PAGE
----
Try Our Apps


Gobble up these 8 terms for eating


[in-del-uh-buh l] /ɪnˈdɛl ə bəl/
making marks that cannot be erased, removed, or the like:
indelible ink.
that cannot be eliminated, forgotten, changed, or the like:
the indelible memories of war; the indelible influence of a great teacher.
Origin of indelible
1520-30; < Medieval Latin indēlibilis; replacing indeleble < Latin indēlēbilis indestructible. See in-3, dele, -ble
Related forms
indelibility, indelibleness, noun
indelibly, adverb Unabridged
Based on the Random House Dictionary, © Random House, Inc. 2015.
Cite This Source
Examples from the Web for indelibly
Contemporary Examples
Historical Examples
  • He had no chance, and one time, in enforced retirement from the world, he indelibly inscribed the legend on his forearm.

  • The face of Esther Randolph is indelibly painted on his memory.

    Oswald Langdon Carson Jay Lee
  • How sharply and indelibly cut in my memory, like intaglios in ivory, the surroundings of that scene, even to the minutest detail!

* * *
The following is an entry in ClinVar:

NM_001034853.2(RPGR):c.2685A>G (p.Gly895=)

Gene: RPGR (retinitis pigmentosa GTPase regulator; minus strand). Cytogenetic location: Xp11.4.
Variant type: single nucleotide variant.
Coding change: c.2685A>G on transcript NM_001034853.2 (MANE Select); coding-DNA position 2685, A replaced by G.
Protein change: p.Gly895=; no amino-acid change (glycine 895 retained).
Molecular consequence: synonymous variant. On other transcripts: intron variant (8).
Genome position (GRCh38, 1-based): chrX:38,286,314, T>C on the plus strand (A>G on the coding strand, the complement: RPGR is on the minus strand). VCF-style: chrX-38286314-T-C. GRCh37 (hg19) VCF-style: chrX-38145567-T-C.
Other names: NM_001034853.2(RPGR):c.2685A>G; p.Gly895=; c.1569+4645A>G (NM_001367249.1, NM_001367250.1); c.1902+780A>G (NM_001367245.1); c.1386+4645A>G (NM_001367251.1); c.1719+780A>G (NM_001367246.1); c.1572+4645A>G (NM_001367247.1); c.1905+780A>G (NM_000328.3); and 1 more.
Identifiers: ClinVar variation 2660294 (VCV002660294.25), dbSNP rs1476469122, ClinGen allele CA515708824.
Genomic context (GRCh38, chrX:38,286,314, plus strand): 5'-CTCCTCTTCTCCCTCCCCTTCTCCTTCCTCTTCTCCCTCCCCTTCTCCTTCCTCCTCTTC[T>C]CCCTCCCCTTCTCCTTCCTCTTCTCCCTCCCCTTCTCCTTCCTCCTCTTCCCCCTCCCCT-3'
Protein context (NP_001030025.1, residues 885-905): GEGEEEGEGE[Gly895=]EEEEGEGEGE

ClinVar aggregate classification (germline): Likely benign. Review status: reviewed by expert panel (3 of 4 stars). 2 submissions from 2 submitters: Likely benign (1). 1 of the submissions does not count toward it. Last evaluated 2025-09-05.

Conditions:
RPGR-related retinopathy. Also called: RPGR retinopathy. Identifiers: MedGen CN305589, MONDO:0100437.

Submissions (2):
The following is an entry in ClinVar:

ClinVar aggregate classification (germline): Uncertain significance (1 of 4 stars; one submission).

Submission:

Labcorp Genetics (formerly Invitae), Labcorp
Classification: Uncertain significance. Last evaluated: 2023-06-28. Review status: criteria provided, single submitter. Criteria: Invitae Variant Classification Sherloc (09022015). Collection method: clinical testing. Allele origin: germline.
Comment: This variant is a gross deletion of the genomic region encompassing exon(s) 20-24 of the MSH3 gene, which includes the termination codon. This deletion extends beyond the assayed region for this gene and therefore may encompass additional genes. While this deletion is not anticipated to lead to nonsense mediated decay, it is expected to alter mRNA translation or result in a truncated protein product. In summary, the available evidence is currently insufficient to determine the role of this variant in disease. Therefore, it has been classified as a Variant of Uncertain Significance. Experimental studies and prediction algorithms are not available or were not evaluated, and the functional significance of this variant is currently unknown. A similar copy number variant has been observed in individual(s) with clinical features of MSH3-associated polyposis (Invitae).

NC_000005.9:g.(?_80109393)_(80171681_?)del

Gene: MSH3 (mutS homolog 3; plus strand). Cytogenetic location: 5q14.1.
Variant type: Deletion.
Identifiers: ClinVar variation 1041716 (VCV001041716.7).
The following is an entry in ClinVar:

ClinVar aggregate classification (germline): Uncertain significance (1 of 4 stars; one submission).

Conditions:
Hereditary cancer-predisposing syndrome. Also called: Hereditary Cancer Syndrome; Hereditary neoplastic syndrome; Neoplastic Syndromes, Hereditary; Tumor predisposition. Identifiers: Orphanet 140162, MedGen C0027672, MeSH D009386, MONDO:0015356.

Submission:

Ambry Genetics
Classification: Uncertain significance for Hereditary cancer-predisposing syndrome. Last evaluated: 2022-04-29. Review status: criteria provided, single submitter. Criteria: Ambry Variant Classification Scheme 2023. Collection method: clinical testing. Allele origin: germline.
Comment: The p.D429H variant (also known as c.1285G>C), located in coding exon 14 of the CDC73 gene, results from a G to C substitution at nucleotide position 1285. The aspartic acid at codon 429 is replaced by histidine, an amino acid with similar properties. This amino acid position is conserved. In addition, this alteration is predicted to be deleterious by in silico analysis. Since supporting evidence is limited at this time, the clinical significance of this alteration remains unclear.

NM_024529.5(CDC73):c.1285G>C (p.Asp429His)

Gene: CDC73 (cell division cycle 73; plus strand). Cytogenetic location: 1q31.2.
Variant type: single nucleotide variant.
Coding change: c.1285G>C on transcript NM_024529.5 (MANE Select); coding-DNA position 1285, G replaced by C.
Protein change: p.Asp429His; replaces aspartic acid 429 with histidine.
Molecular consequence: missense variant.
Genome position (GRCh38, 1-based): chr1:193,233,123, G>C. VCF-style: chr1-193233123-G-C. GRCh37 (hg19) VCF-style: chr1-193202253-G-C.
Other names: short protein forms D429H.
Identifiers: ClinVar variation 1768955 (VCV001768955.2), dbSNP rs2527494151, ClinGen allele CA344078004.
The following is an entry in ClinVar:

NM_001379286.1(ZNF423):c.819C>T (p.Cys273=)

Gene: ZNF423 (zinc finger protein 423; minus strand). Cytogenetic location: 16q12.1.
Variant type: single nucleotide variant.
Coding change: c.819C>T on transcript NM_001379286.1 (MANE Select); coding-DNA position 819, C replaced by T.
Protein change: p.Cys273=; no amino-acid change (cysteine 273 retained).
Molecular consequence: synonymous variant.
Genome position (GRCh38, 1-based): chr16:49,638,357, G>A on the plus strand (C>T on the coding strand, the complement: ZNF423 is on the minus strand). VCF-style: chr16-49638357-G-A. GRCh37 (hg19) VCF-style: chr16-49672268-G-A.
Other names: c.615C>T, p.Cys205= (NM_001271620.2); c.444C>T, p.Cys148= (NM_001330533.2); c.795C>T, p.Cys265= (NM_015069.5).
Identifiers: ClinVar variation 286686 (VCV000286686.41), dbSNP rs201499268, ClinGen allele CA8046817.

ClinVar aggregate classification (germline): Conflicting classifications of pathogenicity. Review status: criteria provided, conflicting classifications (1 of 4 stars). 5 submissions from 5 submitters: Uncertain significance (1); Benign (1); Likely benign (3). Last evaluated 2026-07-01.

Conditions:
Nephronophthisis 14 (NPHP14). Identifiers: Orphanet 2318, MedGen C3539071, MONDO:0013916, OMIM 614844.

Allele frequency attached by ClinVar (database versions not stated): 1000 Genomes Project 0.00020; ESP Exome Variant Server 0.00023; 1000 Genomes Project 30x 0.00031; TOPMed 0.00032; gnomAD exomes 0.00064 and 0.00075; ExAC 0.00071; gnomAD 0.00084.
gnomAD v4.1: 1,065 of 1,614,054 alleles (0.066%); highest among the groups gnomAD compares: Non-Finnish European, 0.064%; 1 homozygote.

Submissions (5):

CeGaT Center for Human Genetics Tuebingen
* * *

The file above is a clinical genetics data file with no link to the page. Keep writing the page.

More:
Hoosier Mosaics Maurice Thompson
  • Lessons swift and bitter are indelibly impressed on the minds of the pupils there.

    Eventide Effie Afton
  • He has indelibly branded these miserable actors who play upon the theatre of their vices the comedy of their vanity.

British Dictionary definitions for indelibly


incapable of being erased or obliterated
making indelible marks: indelible ink
Derived Forms
indelibility, indelibleness, noun
indelibly, adverb
Word Origin
C16: from Latin indēlēbilis indestructible, from in-1+ delēre to destroy
Collins English Dictionary - Complete & Unabridged 2012 Digital Edition
© William Collins Sons & Co. Ltd. 1979, 1986 © HarperCollins
Publishers 1998, 2000, 2003, 2005, 2006, 2007, 2009, 2012
Cite This Source
Word Origin and History for indelibly



1520s, from Latin indelebilis "indelible, imperishable," from in- "not, opposite of, without" (see in- (1)) + delebilis "able to be destroyed," from delere "destroy, blot out" (see delete). Vowel change from -e- to -i- in English is late 17c. Related: Indelibly.

Online Etymology Dictionary, © 2010 Douglas Harper
Cite This Source

Word of the Day

Word Value for indelibly

Scrabble Words With Friends